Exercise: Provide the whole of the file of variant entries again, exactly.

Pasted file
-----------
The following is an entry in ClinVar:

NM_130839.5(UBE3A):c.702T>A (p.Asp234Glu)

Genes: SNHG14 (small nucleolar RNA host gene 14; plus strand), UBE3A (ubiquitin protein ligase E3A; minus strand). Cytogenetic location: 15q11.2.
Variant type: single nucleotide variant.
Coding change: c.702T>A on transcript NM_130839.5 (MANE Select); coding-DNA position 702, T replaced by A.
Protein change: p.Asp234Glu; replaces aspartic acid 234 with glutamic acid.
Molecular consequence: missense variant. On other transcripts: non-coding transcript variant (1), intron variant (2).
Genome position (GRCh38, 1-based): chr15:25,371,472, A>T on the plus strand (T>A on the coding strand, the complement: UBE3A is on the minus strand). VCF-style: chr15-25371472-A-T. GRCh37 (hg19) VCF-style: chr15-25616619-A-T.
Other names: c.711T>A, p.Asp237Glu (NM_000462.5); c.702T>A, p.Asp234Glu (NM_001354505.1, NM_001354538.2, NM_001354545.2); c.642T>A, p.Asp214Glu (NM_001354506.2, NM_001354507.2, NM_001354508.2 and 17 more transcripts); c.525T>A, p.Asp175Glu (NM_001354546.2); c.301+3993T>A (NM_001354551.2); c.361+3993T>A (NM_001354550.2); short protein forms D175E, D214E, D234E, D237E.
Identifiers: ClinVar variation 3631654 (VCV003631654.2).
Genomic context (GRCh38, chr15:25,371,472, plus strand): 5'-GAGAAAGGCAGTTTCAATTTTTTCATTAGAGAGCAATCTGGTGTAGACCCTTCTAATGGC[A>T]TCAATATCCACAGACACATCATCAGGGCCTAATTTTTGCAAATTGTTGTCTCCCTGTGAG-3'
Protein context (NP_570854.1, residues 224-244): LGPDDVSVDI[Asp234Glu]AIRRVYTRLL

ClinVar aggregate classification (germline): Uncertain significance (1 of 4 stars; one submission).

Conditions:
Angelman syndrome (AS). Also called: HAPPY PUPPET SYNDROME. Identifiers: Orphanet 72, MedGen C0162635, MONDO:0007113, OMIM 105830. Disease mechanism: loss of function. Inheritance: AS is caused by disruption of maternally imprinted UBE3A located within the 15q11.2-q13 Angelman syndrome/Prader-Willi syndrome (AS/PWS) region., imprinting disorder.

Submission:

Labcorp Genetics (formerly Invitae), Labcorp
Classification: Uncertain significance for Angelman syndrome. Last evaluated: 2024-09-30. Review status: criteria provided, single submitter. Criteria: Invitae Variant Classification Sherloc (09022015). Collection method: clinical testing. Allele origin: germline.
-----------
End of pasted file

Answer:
The following is an entry in ClinVar:

NM_130839.5(UBE3A):c.702T>A (p.Asp234Glu)

Genes: SNHG14 (small nucleolar RNA host gene 14; plus strand), UBE3A (ubiquitin protein ligase E3A; minus strand). Cytogenetic location: 15q11.2.
Variant type: single nucleotide variant.
Coding change: c.702T>A on transcript NM_130839.5 (MANE Select); coding-DNA position 702, T replaced by A.
Protein change: p.Asp234Glu; replaces aspartic acid 234 with glutamic acid.
Molecular consequence: missense variant. On other transcripts: non-coding transcript variant (1), intron variant (2).
Genome position (GRCh38, 1-based): chr15:25,371,472, A>T on the plus strand (T>A on the coding strand, the complement: UBE3A is on the minus strand). VCF-style: chr15-25371472-A-T. GRCh37 (hg19) VCF-style: chr15-25616619-A-T.
Other names: c.711T>A, p.Asp237Glu (NM_000462.5); c.702T>A, p.Asp234Glu (NM_001354505.1, NM_001354538.2, NM_001354545.2); c.642T>A, p.Asp214Glu (NM_001354506.2, NM_001354507.2, NM_001354508.2 and 17 more transcripts); c.525T>A, p.Asp175Glu (NM_001354546.2); c.301+3993T>A (NM_001354551.2); c.361+3993T>A (NM_001354550.2); short protein forms D175E, D214E, D234E, D237E.
Identifiers: ClinVar variation 3631654 (VCV003631654.2).
Genomic context (GRCh38, chr15:25,371,472, plus strand): 5'-GAGAAAGGCAGTTTCAATTTTTTCATTAGAGAGCAATCTGGTGTAGACCCTTCTAATGGC[A>T]TCAATATCCACAGACACATCATCAGGGCCTAATTTTTGCAAATTGTTGTCTCCCTGTGAG-3'
Protein context (NP_570854.1, residues 224-244): LGPDDVSVDI[Asp234Glu]AIRRVYTRLL

ClinVar aggregate classification (germline): Uncertain significance (1 of 4 stars; one submission).

Conditions:
Angelman syndrome (AS). Also called: HAPPY PUPPET SYNDROME. Identifiers: Orphanet 72, MedGen C0162635, MONDO:0007113, OMIM 105830. Disease mechanism: loss of function. Inheritance: AS is caused by disruption of maternally imprinted UBE3A located within the 15q11.2-q13 Angelman syndrome/Prader-Willi syndrome (AS/PWS) region., imprinting disorder.

Submission:

Labcorp Genetics (formerly Invitae), Labcorp
Classification: Uncertain significance for Angelman syndrome. Last evaluated: 2024-09-30. Review status: criteria provided, single submitter. Criteria: Invitae Variant Classification Sherloc (09022015). Collection method: clinical testing. Allele origin: germline.